Warangal was the capital of Kakatiya kingdom ruled by the Kakatiya dynasty from the 12th to the 14th centuries. The old name of this newly formed city is Orugallu. Oru means one and Kallu means stone.
Kakatiya sculpture at Warangal:
The Kakatiyas left many monuments, including an impressive fortress, four massive stone gateways, the Swayambhu temple dedicated to Shiva, and the Ramappa temple situated near Ramappa Lake. The cultural and administrative distinction of the Kakatiyas was mentioned by the famous traveller Marco Polo. Famous or well-known rulers included Ganapathi Deva, Prathapa Rudra, and Rani (queen) Rudrama Devi. After the defeat of PratapaRudra, the Musunuri Nayaks united seventy two Nayak chieftains and captured Warangal from Delhi sultanate and ruled for fifty years. Jealousy and mutual rivalry between Nayaks ultimately led to the downfall of Hindus in 1370 A.D. and success of Bahmanis. Bahmani Sultanate later broke up into severalsmaller sultanates, of which the Golconda sultanate ruled Warangal. The Mughal emperor Aurangzeb conquered Golconda in 1687, and it remained part of the Mughal empire until the southern provinces of the empire split away to become the state ofHyderabad in 1724 which included the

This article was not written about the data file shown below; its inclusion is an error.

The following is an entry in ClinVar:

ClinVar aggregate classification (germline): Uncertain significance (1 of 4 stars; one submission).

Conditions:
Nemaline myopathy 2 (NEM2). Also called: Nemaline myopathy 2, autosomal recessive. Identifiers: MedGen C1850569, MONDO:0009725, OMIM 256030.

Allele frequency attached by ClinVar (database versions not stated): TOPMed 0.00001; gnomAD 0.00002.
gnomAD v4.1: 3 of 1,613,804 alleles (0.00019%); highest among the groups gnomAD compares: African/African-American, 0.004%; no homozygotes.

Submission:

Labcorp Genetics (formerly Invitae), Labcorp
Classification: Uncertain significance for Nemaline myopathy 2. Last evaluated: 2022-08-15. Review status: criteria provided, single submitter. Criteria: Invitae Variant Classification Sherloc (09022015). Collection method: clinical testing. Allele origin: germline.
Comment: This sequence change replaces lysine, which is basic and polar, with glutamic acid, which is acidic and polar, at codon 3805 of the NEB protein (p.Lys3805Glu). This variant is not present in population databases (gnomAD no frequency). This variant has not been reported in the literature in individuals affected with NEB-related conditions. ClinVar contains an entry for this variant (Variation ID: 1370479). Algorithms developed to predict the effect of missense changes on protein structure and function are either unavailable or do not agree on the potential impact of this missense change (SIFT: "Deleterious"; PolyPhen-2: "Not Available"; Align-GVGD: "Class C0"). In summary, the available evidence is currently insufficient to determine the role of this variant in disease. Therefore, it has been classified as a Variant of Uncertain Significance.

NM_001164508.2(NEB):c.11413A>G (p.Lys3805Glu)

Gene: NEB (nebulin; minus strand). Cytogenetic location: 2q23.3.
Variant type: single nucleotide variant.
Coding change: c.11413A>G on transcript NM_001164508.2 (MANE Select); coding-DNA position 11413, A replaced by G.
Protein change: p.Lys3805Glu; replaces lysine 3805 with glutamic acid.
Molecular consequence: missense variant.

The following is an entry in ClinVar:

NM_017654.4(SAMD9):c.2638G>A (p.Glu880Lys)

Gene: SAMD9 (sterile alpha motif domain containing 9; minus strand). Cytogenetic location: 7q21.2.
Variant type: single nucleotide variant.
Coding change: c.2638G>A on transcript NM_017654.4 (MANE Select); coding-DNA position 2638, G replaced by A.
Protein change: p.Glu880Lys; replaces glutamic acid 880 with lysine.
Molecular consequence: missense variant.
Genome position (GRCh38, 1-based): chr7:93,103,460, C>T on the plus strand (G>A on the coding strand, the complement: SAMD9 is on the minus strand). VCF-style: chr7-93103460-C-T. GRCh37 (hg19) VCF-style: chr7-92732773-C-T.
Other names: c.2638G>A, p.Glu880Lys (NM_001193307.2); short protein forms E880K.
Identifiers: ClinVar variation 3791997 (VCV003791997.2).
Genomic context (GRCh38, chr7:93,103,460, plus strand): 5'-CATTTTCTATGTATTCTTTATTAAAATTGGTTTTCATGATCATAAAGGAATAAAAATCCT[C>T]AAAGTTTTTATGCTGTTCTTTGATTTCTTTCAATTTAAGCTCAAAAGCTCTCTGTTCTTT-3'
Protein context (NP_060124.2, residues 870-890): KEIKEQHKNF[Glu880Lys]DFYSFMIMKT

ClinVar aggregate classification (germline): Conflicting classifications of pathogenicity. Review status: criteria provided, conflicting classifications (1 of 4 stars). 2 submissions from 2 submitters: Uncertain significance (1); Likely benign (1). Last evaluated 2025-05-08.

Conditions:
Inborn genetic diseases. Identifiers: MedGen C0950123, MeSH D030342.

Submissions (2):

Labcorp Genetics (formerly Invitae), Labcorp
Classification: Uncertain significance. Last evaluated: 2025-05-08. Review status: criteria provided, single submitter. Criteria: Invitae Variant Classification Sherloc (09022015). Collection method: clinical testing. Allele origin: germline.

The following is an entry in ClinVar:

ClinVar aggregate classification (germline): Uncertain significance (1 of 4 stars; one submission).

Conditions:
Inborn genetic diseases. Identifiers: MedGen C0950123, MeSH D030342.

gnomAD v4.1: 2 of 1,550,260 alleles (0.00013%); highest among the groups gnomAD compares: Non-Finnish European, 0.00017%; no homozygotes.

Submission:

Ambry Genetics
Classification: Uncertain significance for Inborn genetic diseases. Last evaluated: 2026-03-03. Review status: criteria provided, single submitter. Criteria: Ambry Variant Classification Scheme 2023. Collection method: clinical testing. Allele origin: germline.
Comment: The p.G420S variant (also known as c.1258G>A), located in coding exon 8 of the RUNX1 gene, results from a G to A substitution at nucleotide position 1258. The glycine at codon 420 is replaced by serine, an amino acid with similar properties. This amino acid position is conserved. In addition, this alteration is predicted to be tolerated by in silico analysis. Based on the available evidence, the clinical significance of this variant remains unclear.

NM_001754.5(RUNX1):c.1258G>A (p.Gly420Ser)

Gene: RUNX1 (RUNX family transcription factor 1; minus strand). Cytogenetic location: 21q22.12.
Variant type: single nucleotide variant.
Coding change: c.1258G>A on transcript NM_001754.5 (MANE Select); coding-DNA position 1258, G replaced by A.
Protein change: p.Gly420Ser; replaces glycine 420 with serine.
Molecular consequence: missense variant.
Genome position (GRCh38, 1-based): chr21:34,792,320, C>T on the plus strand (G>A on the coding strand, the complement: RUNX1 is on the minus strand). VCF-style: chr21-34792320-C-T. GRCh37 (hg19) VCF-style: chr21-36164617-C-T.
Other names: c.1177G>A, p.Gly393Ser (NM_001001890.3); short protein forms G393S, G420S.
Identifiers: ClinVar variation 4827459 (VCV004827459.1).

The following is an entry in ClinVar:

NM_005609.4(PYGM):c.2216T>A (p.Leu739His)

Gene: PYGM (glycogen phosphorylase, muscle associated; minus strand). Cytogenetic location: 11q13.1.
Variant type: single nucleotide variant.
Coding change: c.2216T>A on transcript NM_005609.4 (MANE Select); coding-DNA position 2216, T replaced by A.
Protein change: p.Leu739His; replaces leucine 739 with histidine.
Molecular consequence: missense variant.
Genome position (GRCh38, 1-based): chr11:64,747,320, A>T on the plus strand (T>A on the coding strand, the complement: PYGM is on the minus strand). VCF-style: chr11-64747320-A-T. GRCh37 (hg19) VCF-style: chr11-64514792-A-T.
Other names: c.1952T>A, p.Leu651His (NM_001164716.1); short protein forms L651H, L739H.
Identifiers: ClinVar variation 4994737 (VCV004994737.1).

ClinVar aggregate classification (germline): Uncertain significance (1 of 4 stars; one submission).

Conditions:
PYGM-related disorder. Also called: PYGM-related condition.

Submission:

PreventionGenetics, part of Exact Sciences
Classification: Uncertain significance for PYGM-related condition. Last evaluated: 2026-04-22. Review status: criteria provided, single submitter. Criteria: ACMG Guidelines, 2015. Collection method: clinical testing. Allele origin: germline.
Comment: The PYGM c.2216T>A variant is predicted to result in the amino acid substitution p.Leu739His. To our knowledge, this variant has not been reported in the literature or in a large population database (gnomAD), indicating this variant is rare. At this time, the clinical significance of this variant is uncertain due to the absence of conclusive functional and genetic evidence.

Warangal, the erstwhile capital of the great Kakatiya Kingdom ruled during 12th- 14th century, is presently an ushering industrial and cultural centre in the state of Andhra Pradesh in India. The Warangal city is credited as the fifth largest city in the state and has the historical legacy of being known as Oruguallu or Omtikonda or Ekasilanagaram mainly due to the existence of a huge hillock seems to be carved out of one stone